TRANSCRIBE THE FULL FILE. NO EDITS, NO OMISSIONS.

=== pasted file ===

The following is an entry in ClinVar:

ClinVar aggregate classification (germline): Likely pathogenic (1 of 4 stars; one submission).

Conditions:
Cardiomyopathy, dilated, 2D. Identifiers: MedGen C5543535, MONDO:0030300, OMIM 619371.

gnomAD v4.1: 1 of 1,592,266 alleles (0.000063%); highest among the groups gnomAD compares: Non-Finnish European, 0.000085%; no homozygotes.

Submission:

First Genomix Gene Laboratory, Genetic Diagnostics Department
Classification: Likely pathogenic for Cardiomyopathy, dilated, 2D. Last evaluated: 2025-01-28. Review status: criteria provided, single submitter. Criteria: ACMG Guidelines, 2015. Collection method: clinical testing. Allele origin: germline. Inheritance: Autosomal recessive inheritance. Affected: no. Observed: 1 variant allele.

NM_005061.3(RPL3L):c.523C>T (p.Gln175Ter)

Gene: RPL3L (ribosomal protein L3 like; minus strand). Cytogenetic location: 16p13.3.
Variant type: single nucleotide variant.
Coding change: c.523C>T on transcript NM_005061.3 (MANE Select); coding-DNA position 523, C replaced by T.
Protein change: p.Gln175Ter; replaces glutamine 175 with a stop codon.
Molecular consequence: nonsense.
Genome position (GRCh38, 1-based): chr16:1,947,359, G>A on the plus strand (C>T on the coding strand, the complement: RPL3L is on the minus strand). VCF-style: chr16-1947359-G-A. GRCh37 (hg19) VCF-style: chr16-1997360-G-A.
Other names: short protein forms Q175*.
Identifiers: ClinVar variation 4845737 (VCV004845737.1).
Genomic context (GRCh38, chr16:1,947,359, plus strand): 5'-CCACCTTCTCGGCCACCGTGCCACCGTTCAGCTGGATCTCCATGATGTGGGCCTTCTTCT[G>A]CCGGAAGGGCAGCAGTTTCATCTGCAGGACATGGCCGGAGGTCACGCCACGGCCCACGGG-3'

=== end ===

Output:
The following is an entry in ClinVar:

ClinVar aggregate classification (germline): Likely pathogenic (1 of 4 stars; one submission).

Conditions:
Cardiomyopathy, dilated, 2D. Identifiers: MedGen C5543535, MONDO:0030300, OMIM 619371.

gnomAD v4.1: 1 of 1,592,266 alleles (0.000063%); highest among the groups gnomAD compares: Non-Finnish European, 0.000085%; no homozygotes.

Submission:

First Genomix Gene Laboratory, Genetic Diagnostics Department
Classification: Likely pathogenic for Cardiomyopathy, dilated, 2D. Last evaluated: 2025-01-28. Review status: criteria provided, single submitter. Criteria: ACMG Guidelines, 2015. Collection method: clinical testing. Allele origin: germline. Inheritance: Autosomal recessive inheritance. Affected: no. Observed: 1 variant allele.

NM_005061.3(RPL3L):c.523C>T (p.Gln175Ter)

Gene: RPL3L (ribosomal protein L3 like; minus strand). Cytogenetic location: 16p13.3.
Variant type: single nucleotide variant.
Coding change: c.523C>T on transcript NM_005061.3 (MANE Select); coding-DNA position 523, C replaced by T.
Protein change: p.Gln175Ter; replaces glutamine 175 with a stop codon.
Molecular consequence: nonsense.
Genome position (GRCh38, 1-based): chr16:1,947,359, G>A on the plus strand (C>T on the coding strand, the complement: RPL3L is on the minus strand). VCF-style: chr16-1947359-G-A. GRCh37 (hg19) VCF-style: chr16-1997360-G-A.
Other names: short protein forms Q175*.
Identifiers: ClinVar variation 4845737 (VCV004845737.1).
Genomic context (GRCh38, chr16:1,947,359, plus strand): 5'-CCACCTTCTCGGCCACCGTGCCACCGTTCAGCTGGATCTCCATGATGTGGGCCTTCTTCT[G>A]CCGGAAGGGCAGCAGTTTCATCTGCAGGACATGGCCGGAGGTCACGCCACGGCCCACGGG-3'